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NEW YORK ( TheStreet) -- Check your emotions at the door and don't fall in love with your stocks, Jim Cramer proclaimed to his "Mad Money" viewers Wednesday.

He was responding to ferocious criticism regarding Tuesday's recommendation to take profits in Arena Pharmaceuticals ( ARNA).

Cramer said emotions are ruling the day in today's markets and that goes against everything he's taught on "Mad Money." Stocks are only pieces of paper linked to companies, he reminded viewers, and are not worthy of any affection. Good investors are always skeptical and must always challenge their reasons for owning a stock.

Just as Cramer always says that "no one ever made a dime panicking," he also preaches the opposite, that "no one ever got hurt taking a profit." Stocks are still part of the overall market, which means even if they're terrific they can still go down. The holy grail of investing, said Cramer, is taking profits and playing with the house's money, a proposition where you simply can't lose.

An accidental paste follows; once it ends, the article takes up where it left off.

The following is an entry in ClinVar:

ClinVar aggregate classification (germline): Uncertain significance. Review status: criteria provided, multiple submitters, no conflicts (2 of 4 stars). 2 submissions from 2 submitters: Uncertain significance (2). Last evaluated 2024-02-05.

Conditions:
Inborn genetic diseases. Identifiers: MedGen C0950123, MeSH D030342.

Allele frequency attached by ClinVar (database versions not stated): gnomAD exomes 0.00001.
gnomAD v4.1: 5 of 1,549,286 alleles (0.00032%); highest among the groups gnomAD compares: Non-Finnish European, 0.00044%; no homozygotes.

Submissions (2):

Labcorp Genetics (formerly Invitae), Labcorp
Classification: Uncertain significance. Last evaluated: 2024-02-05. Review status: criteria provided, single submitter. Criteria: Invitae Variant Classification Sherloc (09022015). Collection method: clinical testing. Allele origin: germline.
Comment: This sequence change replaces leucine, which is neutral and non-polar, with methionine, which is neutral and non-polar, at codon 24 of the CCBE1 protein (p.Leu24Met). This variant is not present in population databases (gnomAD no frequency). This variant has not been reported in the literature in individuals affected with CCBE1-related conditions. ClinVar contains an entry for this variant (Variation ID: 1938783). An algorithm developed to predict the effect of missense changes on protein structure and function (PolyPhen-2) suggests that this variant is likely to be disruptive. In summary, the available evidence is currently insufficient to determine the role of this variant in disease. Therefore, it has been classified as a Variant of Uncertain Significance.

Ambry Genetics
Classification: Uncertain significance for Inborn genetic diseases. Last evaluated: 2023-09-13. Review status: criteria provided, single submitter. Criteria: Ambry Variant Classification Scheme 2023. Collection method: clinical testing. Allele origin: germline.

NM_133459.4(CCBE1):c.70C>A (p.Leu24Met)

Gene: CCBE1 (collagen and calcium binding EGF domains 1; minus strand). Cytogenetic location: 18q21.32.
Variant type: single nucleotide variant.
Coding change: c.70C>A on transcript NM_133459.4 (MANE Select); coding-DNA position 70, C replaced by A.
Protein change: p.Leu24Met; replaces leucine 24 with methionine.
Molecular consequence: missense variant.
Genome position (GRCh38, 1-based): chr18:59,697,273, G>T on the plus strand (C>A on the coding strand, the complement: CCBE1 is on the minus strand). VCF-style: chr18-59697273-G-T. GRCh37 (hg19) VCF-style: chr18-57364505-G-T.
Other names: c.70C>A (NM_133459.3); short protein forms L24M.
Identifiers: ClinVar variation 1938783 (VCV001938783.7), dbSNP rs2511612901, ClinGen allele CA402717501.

"Diversification and dividends are your only friends," Cramer concluded, as gains in a market like this one are getting harder and harder to come by.

Executive Decision

In the "Executive Decision" segment, Cramer once again spoke with Vivek Ranadive, chairman and CEO of Tibco Software ( TIBX), the data analysis company that's helping retailers and enterprise make real-time sense of their "big data."

Ranadive said that while it may be a slow slog for most of technology it's "the best of times" at Tibco. He said that even in ailing Europe business is up 20% and the company is making big inroads into banks, sports retailers and drug companies across the continent. According to Ranadive, Tibco software is a "must have" for business.